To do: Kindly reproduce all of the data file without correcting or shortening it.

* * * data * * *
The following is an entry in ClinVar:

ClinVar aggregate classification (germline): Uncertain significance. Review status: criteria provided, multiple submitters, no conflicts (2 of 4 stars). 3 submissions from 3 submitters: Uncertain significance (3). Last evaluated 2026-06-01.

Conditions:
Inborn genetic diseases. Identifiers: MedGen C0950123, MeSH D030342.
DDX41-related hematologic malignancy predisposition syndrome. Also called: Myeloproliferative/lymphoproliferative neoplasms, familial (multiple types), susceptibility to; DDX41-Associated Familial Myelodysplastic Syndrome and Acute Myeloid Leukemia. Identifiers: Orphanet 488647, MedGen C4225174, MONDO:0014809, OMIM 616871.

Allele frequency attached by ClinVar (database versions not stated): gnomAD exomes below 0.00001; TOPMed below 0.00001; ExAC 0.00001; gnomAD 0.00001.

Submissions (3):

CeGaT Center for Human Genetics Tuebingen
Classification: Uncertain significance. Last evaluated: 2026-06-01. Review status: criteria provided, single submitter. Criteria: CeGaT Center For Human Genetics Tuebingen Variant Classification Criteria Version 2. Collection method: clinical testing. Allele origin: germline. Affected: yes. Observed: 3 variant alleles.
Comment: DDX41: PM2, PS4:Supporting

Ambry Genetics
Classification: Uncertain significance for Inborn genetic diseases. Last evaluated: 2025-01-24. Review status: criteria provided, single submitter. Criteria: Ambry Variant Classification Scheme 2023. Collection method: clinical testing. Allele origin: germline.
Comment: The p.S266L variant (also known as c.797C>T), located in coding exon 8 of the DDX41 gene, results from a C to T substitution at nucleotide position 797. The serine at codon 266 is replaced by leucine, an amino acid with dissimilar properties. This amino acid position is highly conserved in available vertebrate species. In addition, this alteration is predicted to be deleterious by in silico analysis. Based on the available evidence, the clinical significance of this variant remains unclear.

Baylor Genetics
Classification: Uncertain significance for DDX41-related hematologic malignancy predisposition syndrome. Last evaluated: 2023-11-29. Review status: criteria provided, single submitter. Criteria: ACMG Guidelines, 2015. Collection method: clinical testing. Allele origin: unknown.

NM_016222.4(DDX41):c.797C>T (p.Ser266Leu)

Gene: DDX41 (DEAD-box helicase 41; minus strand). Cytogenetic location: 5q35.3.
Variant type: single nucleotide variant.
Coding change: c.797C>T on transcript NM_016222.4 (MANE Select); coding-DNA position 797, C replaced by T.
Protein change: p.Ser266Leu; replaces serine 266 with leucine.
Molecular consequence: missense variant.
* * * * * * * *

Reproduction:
The following is an entry in ClinVar:

ClinVar aggregate classification (germline): Uncertain significance. Review status: criteria provided, multiple submitters, no conflicts (2 of 4 stars). 3 submissions from 3 submitters: Uncertain significance (3). Last evaluated 2026-06-01.

Conditions:
Inborn genetic diseases. Identifiers: MedGen C0950123, MeSH D030342.
DDX41-related hematologic malignancy predisposition syndrome. Also called: Myeloproliferative/lymphoproliferative neoplasms, familial (multiple types), susceptibility to; DDX41-Associated Familial Myelodysplastic Syndrome and Acute Myeloid Leukemia. Identifiers: Orphanet 488647, MedGen C4225174, MONDO:0014809, OMIM 616871.

Allele frequency attached by ClinVar (database versions not stated): gnomAD exomes below 0.00001; TOPMed below 0.00001; ExAC 0.00001; gnomAD 0.00001.

Submissions (3):

CeGaT Center for Human Genetics Tuebingen
Classification: Uncertain significance. Last evaluated: 2026-06-01. Review status: criteria provided, single submitter. Criteria: CeGaT Center For Human Genetics Tuebingen Variant Classification Criteria Version 2. Collection method: clinical testing. Allele origin: germline. Affected: yes. Observed: 3 variant alleles.
Comment: DDX41: PM2, PS4:Supporting

Ambry Genetics
Classification: Uncertain significance for Inborn genetic diseases. Last evaluated: 2025-01-24. Review status: criteria provided, single submitter. Criteria: Ambry Variant Classification Scheme 2023. Collection method: clinical testing. Allele origin: germline.
Comment: The p.S266L variant (also known as c.797C>T), located in coding exon 8 of the DDX41 gene, results from a C to T substitution at nucleotide position 797. The serine at codon 266 is replaced by leucine, an amino acid with dissimilar properties. This amino acid position is highly conserved in available vertebrate species. In addition, this alteration is predicted to be deleterious by in silico analysis. Based on the available evidence, the clinical significance of this variant remains unclear.

Baylor Genetics
Classification: Uncertain significance for DDX41-related hematologic malignancy predisposition syndrome. Last evaluated: 2023-11-29. Review status: criteria provided, single submitter. Criteria: ACMG Guidelines, 2015. Collection method: clinical testing. Allele origin: unknown.

NM_016222.4(DDX41):c.797C>T (p.Ser266Leu)

Gene: DDX41 (DEAD-box helicase 41; minus strand). Cytogenetic location: 5q35.3.
Variant type: single nucleotide variant.
Coding change: c.797C>T on transcript NM_016222.4 (MANE Select); coding-DNA position 797, C replaced by T.
Protein change: p.Ser266Leu; replaces serine 266 with leucine.
Molecular consequence: missense variant.